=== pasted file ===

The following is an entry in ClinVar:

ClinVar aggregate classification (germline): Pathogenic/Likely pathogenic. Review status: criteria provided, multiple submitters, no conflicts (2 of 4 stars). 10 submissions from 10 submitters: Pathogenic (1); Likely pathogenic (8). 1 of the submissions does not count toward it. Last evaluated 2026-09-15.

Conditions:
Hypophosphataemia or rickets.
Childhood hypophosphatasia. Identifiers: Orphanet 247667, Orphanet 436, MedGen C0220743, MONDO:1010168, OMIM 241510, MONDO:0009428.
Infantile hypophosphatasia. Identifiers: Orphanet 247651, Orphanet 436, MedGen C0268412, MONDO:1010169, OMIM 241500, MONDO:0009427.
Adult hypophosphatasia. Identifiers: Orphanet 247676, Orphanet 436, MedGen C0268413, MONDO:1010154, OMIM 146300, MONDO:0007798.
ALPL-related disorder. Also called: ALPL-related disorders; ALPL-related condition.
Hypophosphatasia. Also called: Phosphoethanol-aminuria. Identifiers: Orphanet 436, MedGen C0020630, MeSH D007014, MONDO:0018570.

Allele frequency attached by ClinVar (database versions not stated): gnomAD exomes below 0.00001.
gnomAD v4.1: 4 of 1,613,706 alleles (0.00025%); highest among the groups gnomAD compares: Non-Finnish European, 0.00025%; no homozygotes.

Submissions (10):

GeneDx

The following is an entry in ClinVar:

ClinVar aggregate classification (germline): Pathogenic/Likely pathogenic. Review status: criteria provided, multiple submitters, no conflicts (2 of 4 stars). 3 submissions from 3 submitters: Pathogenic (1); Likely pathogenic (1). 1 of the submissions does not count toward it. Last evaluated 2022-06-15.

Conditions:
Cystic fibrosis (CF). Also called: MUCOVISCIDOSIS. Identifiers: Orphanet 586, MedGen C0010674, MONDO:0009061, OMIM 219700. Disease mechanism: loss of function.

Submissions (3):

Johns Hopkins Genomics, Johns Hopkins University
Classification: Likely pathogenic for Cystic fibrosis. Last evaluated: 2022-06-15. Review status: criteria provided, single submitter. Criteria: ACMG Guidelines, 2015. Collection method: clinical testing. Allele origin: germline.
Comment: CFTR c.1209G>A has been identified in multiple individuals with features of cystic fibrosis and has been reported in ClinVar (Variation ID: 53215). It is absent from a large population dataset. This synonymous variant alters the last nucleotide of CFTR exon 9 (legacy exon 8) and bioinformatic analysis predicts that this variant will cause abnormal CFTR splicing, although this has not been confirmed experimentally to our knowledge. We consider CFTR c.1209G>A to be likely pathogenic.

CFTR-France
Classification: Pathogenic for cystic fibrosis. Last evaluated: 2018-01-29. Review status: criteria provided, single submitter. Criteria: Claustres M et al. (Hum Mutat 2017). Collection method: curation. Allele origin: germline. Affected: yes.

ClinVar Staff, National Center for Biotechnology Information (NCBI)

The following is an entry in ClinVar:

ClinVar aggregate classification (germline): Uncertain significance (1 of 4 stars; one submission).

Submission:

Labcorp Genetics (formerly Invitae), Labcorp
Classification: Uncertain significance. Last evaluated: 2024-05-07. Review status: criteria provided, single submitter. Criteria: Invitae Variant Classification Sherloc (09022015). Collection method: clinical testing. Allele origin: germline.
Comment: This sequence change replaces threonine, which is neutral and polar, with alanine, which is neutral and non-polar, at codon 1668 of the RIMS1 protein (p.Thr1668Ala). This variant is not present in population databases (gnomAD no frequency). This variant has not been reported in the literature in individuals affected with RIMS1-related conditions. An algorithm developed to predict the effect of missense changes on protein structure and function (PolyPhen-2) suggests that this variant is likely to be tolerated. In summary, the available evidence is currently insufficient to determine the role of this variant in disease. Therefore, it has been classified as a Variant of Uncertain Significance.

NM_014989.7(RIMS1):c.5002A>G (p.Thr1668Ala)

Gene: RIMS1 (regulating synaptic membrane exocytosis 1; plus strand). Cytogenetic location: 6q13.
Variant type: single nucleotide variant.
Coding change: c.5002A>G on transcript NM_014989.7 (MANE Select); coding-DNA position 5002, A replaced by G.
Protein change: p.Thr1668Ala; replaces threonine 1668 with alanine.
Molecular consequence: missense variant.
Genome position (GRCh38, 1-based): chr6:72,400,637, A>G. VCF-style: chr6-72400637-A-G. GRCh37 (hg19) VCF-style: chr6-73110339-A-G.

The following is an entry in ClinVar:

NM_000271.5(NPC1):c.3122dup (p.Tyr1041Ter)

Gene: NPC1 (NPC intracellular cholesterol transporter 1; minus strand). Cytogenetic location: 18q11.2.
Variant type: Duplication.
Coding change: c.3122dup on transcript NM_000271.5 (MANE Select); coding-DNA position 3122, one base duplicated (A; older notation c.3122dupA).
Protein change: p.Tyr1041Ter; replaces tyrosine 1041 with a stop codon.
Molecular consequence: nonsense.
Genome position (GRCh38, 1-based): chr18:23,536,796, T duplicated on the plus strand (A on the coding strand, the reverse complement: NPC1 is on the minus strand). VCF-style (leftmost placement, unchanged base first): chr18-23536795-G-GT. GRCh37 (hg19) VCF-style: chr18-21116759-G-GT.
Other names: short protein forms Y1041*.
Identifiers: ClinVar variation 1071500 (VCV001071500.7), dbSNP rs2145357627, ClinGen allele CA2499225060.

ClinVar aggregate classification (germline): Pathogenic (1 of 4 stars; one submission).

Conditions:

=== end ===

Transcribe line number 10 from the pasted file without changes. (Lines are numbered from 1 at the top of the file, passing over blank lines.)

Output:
Allele frequency attached by ClinVar (database versions not stated): gnomAD exomes below 0.00001.